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Alipui v. Byerson

United States District Court, E.D. Virginia, Alexandria Division

June 2, 2015

Christopher Alipui, Plaintiff,
Brian Byerson, et al., Defendants.


This Matter comes before the Court upon a review of defendant Brian Byerson's First Motion to Dismiss for Failure to State a Claim, filed pursuant to Fed.R.Civ.P. 12(c). Christopher Alipui, a Virginia inmate proceeding pro se, has filed a civil rights action, pursuant to 42 U.S.C. § 1983, alleging that he is entitled to damages for an illegal search and seizure by members of the Fairfax County Police Department. Plaintiff has named Byerson and four unnamed Fairfax County police officers as defendants. Defendant Byerson was served with process on December 15, 2014, and has filed an answer to the complaint and a Motion to Dismiss, accompanied by a supporting memorandum. Dkt. 40, 41, 42. Defendant also filed the Notice required by Local Rule 7(K) and Roseboro v. Garrison. 528 F.2d 309 (4th Cir. 1975). Plaintiff has filed a response to defendant's Motion, and defendant has filed a reply to plaintiffs response. Dkt. 48, 49. Plaintiff has also filed an "Ex Parte Motion for Continuance to Obtain Counsel or be Appointed One by the Court." Dkt. 51. For the reasons that follow, defendant's Motion to Dismiss will be granted, and plaintiffs Motion will be denied, as moot. As the reasons below apply to plaintiffs claims against defendant Byerson as well as the unnamed police officers, the remaining defendants will not be served with process, and the case will be dismissed in its entirety.

I. Background

Plaintiffs complaint arises out of his January 18, 2012 arrest. On that day, plaintiff received a call from his friend Brianna, whom he had sold airline tickets to in the past, and asked him to sell tickets to her friend. Compl. ¶10. At approximately 9:30 p.m., plaintiff visited Brianna and her friend in their hotel room in Alexandria, and discussed the airline purchase with Brianna's friend. Id. Plaintiff then heard a knock at the door. Brianna opened the door, and three Fairfax county police officers, including defendant Byerson, entered the room. Id. ¶11. The officers told Brianna that they had received a call about someone smoking marijuana in the hotel room, and gained consent to search the room. Id.; Def.'s Answer ¶11.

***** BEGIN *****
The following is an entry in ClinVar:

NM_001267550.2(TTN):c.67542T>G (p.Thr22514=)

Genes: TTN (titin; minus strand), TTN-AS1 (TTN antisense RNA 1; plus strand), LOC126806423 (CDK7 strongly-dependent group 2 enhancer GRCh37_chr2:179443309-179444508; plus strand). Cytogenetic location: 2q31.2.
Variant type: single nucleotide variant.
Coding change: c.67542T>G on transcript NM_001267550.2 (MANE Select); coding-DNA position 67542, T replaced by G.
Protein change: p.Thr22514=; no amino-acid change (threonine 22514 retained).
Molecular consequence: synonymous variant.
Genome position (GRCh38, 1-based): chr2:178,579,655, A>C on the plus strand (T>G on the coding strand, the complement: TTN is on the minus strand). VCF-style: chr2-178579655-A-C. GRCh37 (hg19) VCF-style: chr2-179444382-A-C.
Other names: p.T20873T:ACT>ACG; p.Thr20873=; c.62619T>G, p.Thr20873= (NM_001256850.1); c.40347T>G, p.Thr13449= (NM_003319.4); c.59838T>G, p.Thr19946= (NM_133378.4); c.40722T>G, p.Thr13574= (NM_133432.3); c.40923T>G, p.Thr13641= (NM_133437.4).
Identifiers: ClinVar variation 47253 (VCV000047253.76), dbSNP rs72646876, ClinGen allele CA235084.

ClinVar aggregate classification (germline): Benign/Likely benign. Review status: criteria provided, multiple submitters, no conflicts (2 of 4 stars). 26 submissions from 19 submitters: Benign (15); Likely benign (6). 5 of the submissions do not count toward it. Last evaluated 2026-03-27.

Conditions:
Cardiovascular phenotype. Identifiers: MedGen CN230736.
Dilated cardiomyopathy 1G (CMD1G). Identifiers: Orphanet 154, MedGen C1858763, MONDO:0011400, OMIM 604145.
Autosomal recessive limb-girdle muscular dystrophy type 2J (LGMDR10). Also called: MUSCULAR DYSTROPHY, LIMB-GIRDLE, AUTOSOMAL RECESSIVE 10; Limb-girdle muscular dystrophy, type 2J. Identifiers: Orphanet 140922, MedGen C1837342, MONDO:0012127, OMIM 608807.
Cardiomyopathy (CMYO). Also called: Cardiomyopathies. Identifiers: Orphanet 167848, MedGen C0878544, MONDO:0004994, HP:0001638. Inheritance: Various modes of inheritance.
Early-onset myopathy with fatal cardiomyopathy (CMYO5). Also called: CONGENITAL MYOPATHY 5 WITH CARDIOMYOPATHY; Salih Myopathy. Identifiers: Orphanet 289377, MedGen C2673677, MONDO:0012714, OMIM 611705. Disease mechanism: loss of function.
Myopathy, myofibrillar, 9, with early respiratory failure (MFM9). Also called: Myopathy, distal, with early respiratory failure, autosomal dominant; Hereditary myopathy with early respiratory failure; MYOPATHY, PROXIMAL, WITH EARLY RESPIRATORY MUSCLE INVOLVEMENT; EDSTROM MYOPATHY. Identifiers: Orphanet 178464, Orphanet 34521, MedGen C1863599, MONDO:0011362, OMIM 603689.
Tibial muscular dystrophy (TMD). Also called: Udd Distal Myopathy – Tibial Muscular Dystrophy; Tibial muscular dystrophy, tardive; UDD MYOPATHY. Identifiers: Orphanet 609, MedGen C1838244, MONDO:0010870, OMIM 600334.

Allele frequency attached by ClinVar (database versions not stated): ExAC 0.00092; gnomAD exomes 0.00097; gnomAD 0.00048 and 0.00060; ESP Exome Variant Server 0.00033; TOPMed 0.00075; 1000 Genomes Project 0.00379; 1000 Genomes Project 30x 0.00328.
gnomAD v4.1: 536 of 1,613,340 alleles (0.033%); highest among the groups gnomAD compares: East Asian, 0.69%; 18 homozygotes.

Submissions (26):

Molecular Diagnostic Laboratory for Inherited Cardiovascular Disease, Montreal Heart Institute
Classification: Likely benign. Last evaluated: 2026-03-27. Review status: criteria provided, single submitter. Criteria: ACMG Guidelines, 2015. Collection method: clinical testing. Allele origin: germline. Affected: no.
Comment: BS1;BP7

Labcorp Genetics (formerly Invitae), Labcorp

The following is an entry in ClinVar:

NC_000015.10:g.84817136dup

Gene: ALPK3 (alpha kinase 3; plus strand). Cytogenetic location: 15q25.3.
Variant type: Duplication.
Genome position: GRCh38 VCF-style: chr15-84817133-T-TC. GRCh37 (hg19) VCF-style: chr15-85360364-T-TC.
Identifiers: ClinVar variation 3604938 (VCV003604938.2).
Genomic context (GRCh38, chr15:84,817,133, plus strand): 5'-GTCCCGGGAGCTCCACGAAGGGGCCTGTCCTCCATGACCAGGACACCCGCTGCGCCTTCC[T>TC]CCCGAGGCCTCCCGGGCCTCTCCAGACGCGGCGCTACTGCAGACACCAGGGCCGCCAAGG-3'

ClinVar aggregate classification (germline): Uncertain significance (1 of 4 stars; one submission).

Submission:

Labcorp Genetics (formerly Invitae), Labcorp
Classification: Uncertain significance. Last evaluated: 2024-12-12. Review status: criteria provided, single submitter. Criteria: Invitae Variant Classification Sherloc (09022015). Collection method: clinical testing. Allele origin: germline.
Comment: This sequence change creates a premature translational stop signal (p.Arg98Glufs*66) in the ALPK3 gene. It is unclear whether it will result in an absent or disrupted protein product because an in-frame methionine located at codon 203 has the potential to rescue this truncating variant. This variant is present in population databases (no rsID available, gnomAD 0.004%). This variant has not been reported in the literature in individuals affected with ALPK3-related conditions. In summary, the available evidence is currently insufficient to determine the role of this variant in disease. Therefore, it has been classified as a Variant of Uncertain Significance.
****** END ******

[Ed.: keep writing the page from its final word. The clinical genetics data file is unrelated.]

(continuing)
The officers asked plaintiff for identification and asked plaintiff why he was present in the room with the two women. Compl. ¶12. When plaintiff explained that he was selling an airline ticket, the defendants requested proof of this fact. Id. ¶13. The officers then asked to search plaintiff s phone, but he refused to consent to such a search. The officers then searched plaintiff s person and seized his two cell phones, bank card, gift cards, and car keys. Id. The officers then searched plaintiffs car and seized additional electronic devices. Id. ¶14. Plaintiff was arrested and brought to the Fairfax County Police station. Id. ¶¶ 14-15.[1]

On January 19, 2012, plaintiff was charged with five counts of credit card theft, pursuant to Virginia Code § 18.2-192, as well as one count of unauthorized possession of two or more credit cards, pursuant to Virginia Code § 18.2-194. Def.'s Answer ¶ 17; Ex. 1. Plaintiff was held without bond on these charges until March 14, 2012, when the charges were nolle pressed by the Commonwealth's Attorney. Compl. ¶18. Plaintiffs case was then transferred to this Court, where he was indicted for five counts of bank fraud, pursuant to 18 U.S.C. § 1344; three counts of aggravated identity theft, pursuant to 18 U.S.C. § 1028 A; one count of passport fraud, pursuant to 18 U.S.C. § 1542; and three counts of unlawful use of a social security number, pursuant to 18 U.S.C. § 408(a)(8). Def.'s Answer ¶ 18; Ex. 2-3. On January 22, 2013, plaintiff plead guilty in this Court to one count of bank fraud and one count of aggravated identity theft. Def.' s Answer, Ex.4.

Plaintiff filed this action on January 8, 2014, alleging that the defendants violated his Fourth Amendment rights during the events of January 18, 2012. He also alleged that the defendants engaged in a conspiracy to violate his Fourth Amendment rights.

II. Standard of Review